About The DHLG

The Digital Humanities Literacy Guidebook (DHLG) was first developed in the summer of 2019 as part of a 5-year A.W. Mellon Foundation grant to Carnegie Mellon University for the advancement of digital humanities and technology-enhanced learning on campus. Its goal is to offer its audience, newcomers to DH, a broad sense of the landscape of digital humanities, and a map to chart their course through it.

The DHLG is inspired by a series of five week-long summer workshops offered at CMU in 2015, 2016, 2017, 2018, and 2019. Lessons learned in these workshops helped shape the site into its current structure.

Scope, Timeliness, and Digital Decay

The DHLG is built with the future in mind.

We use the static site generator jekyll atop github in order to ensure long-term preservability, as well as the site’s use in areas with limited internet access. The responsive design complies with HTML5, CSS3, ECMAScript 6, and AODA-WCAG accessibility standards, ensuring visitors of any ability or device will be able to access the page.

Because a resource like this will necessarily always be incomplete, out of date, and limited in perspective, the site’s architecture allows for community contributions from anyone with a github account. We hope this will help keep the resource as relevant as possible for years to come.

Dead links, out-of-date information, and other issues will inevitably accrue. The site’s caretaker, Scott B. Weingart, will to keep on top of these, but the DHLG also needs your help to keep it fresh and useful for the next cohort of digital humanists.

A locally-viewable version of this website as of 2019-11-04, including all the project video files, has been deposited in CMU’s institutional repository: https://doi.org/10.1184/R1/10250381

Please see the contributing section below for details on how to give back to this resource.

Core vs. Community Content

As the DHLG began as a Carnegie Mellon University project, the majority of its early content was created by employees or affiliates of the university. On account of some legal complexities, we need to separate this original “CMU” content from “Community” content, which is why the former is marked in amber, and the latter in blue. As the guidebook grows, our hope is majority of content will come from you, the community, and thus appear in blue.

Core Contributors

The Digital Humanities Literacy Guidebook was conceived and orchestrated by Scott B. Weingart, Program Director of Digital Humanities at Carnegie Mellon University.

Much of the original content was written or edited by Online Workshop Coordinator Susan Grunewald, CMU History Ph.D. and the Digital History Postdoctoral Associate at the University of Pittsburgh World History Center.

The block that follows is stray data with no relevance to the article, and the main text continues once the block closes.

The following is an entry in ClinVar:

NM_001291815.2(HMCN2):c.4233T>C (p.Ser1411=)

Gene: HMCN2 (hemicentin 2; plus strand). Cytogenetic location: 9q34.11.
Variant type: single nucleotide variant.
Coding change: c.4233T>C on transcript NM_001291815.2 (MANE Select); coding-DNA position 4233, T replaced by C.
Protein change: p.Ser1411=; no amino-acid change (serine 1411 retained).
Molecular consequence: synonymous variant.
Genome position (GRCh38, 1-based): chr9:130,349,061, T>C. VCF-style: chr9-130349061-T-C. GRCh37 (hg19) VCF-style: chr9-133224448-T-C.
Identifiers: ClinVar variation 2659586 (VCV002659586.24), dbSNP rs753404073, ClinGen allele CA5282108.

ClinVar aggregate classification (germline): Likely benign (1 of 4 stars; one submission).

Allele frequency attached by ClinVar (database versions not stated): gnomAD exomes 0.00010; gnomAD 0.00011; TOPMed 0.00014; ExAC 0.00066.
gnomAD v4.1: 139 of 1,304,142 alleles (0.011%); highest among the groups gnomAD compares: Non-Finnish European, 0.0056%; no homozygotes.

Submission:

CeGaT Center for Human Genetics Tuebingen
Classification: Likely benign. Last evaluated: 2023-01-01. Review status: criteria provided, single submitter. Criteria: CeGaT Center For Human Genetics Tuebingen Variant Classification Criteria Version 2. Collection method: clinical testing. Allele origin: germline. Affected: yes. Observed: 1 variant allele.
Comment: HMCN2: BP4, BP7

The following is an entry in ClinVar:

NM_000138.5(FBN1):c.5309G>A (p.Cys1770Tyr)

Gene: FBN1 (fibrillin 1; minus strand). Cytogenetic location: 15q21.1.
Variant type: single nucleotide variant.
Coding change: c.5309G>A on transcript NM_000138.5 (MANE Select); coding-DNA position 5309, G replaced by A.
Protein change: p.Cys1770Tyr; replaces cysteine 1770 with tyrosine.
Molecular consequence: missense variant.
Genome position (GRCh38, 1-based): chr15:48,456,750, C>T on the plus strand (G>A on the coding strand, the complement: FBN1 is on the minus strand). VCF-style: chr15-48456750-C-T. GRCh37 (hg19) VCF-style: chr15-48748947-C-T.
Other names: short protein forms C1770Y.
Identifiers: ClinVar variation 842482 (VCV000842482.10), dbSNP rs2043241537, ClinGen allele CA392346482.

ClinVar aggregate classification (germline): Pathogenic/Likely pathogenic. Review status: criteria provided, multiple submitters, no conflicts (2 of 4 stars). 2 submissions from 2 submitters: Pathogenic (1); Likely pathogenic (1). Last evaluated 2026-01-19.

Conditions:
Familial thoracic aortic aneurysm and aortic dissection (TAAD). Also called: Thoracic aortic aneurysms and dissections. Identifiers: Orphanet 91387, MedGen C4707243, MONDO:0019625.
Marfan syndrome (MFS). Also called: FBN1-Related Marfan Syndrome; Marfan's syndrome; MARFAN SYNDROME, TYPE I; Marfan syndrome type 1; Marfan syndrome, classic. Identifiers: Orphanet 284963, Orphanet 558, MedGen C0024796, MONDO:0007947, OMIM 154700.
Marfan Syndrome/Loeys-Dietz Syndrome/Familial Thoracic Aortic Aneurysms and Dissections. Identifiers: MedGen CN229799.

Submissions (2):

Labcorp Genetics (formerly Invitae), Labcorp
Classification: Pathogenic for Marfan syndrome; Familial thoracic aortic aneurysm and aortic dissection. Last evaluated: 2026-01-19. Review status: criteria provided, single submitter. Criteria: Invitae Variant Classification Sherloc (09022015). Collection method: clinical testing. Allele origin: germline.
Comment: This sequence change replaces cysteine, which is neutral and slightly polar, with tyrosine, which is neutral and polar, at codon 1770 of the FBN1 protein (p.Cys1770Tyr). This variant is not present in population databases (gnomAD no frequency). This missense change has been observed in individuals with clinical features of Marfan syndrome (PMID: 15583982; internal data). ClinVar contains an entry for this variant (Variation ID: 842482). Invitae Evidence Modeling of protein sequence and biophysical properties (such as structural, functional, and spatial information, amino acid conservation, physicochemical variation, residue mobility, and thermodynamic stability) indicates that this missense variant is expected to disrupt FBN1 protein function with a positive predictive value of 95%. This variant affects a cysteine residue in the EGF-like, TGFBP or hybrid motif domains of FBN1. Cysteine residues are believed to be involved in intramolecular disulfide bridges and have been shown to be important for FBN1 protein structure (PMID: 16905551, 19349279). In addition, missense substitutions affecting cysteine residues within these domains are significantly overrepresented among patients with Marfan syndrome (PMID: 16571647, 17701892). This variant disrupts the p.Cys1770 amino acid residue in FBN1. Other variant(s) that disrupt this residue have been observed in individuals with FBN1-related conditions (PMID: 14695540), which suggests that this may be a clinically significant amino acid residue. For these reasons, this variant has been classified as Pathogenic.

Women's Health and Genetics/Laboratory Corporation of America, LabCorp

Matthew Lincoln, a research software engineer and digital humanities developer at Carnegie Mellon University Libraries, oversaw the technical components of the DHLG. The majority of the technical implementation itself was contracted to Agile Humanities Agency. Their team included Dean Irvine, Bill Kennedy, and Matt Milner.

Other core contributors include Dominique Luster, Tatyana Gershkovich, AmyJo Brown, Bob Gradeck, Emma Slayton, David Kaufer, Elaine Frantz, Ruth Mostern, Elisa Beshero-Bondar, Michael Christel, Matthew J. Lavin, Simon DeDeo, Benjamin Miller, Elizabeth Archibald, Stephen Wittek, Nico Slate, S.E. Hackney, Patrick Juola, Kathy Newman, Steven Gotzler, Felipe Gómez, and Chloe Perry.

Community Contributors

The majority of the list content on the site as of September 2019 originated with permission from DHNotes, a Columbia University project by Dennis Tenen (Columbia University) and Alex Gil (Columbia University), among others.

The job resources section includes editorial advice written by Matthew Hannah (Purdue University), slightly modified on import to the DHLG. Lauren Tilton (University of Richmond) offered the initial list of DH organizations. Zoe LeBlanc (Princeton University) and Scott B. Weingart collaborated on curating the hiring interviews.

Although the majority of DH topic descriptions were written by Susan Grunewald, some were written by Hannah Alpert-Abrams (Program Officer in DH). More details on who contributed what content is available in the markdown files on github and the github list of contributors.


Because DH is always growing and changing, we welcome changes and contributions to this resource via pull requests to the github repository. You’ll find links at the bottom of each page for its home on github, which can be used for editing pre-existing pages. More details on how to contribute can be found at the README.md file in the github root directory.

If you’d like to contribute a video, a new topic description for the glossary, or entirely new pages, the process is a little more complicated than a simple edit of a github page, unless you’re a seasoned jekyll user. Feel free to get in touch with Scott B. Weingart if you’d like more information.

Cite the DHLG

Cite the DHLG as:

Weingart, Scott B., Susan Grunewald, Matthew Lincoln et al. (eds.). The Digital Humanities Literacy Guidebook. Carnegie Mellon University, Updated April 03, 2022. https://cmu-lib.github.io/dhlg/.

Last updated: October 31, 2019